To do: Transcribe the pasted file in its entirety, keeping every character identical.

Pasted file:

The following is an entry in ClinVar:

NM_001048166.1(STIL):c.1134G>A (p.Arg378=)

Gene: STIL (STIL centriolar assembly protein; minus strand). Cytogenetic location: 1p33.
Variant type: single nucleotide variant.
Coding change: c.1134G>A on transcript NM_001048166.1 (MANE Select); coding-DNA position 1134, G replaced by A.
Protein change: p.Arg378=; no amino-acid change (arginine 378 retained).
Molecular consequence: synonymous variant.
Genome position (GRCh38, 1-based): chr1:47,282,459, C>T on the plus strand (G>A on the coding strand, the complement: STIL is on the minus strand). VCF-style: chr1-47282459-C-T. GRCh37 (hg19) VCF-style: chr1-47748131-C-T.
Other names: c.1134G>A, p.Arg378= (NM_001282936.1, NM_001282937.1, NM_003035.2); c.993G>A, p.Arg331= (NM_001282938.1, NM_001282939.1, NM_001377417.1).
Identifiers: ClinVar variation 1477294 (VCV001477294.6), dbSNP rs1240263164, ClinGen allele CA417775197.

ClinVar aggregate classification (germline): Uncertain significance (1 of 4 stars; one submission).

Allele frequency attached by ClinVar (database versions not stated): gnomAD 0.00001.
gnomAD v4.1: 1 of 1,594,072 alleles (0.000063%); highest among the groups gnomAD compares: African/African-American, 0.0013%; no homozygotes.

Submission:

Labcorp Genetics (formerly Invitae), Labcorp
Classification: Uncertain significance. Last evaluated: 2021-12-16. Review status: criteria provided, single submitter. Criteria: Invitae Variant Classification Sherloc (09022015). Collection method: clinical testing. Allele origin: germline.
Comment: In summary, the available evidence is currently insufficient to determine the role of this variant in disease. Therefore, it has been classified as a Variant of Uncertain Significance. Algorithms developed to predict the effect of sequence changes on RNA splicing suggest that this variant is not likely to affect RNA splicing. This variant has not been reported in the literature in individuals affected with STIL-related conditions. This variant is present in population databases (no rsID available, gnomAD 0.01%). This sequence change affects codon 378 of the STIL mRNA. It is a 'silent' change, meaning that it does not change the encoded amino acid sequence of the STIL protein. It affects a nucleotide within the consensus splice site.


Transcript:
The following is an entry in ClinVar:

NM_001048166.1(STIL):c.1134G>A (p.Arg378=)

Gene: STIL (STIL centriolar assembly protein; minus strand). Cytogenetic location: 1p33.
Variant type: single nucleotide variant.
Coding change: c.1134G>A on transcript NM_001048166.1 (MANE Select); coding-DNA position 1134, G replaced by A.
Protein change: p.Arg378=; no amino-acid change (arginine 378 retained).
Molecular consequence: synonymous variant.
Genome position (GRCh38, 1-based): chr1:47,282,459, C>T on the plus strand (G>A on the coding strand, the complement: STIL is on the minus strand). VCF-style: chr1-47282459-C-T. GRCh37 (hg19) VCF-style: chr1-47748131-C-T.
Other names: c.1134G>A, p.Arg378= (NM_001282936.1, NM_001282937.1, NM_003035.2); c.993G>A, p.Arg331= (NM_001282938.1, NM_001282939.1, NM_001377417.1).
Identifiers: ClinVar variation 1477294 (VCV001477294.6), dbSNP rs1240263164, ClinGen allele CA417775197.

ClinVar aggregate classification (germline): Uncertain significance (1 of 4 stars; one submission).

Allele frequency attached by ClinVar (database versions not stated): gnomAD 0.00001.
gnomAD v4.1: 1 of 1,594,072 alleles (0.000063%); highest among the groups gnomAD compares: African/African-American, 0.0013%; no homozygotes.

Submission:

Labcorp Genetics (formerly Invitae), Labcorp
Classification: Uncertain significance. Last evaluated: 2021-12-16. Review status: criteria provided, single submitter. Criteria: Invitae Variant Classification Sherloc (09022015). Collection method: clinical testing. Allele origin: germline.
Comment: In summary, the available evidence is currently insufficient to determine the role of this variant in disease. Therefore, it has been classified as a Variant of Uncertain Significance. Algorithms developed to predict the effect of sequence changes on RNA splicing suggest that this variant is not likely to affect RNA splicing. This variant has not been reported in the literature in individuals affected with STIL-related conditions. This variant is present in population databases (no rsID available, gnomAD 0.01%). This sequence change affects codon 378 of the STIL mRNA. It is a 'silent' change, meaning that it does not change the encoded amino acid sequence of the STIL protein. It affects a nucleotide within the consensus splice site.